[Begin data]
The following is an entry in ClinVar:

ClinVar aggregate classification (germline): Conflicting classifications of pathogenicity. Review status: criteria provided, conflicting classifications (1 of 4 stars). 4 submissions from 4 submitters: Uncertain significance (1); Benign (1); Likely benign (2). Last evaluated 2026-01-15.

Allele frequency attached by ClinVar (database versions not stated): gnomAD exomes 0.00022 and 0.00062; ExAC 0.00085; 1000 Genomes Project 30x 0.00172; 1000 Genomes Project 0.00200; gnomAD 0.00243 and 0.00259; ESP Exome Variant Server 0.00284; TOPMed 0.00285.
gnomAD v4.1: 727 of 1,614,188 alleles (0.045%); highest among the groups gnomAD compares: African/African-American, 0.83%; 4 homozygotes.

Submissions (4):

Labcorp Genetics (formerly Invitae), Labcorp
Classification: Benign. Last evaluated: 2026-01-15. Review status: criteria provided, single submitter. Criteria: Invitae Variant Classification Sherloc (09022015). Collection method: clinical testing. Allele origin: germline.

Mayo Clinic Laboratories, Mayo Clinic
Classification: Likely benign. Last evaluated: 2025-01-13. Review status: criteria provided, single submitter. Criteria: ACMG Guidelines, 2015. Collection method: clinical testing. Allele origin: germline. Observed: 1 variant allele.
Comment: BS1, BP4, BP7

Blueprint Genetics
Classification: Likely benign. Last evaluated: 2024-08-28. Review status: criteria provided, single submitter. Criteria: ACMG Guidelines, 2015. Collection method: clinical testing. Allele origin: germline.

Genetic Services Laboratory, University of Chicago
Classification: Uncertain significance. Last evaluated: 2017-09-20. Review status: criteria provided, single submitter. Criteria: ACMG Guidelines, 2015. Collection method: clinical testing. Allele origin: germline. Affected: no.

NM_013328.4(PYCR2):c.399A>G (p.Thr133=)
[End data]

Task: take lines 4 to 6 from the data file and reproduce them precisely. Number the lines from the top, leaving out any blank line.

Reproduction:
gnomAD v4.1: 727 of 1,614,188 alleles (0.045%); highest among the groups gnomAD compares: African/African-American, 0.83%; 4 homozygotes.

Submissions (4):

Labcorp Genetics (formerly Invitae), Labcorp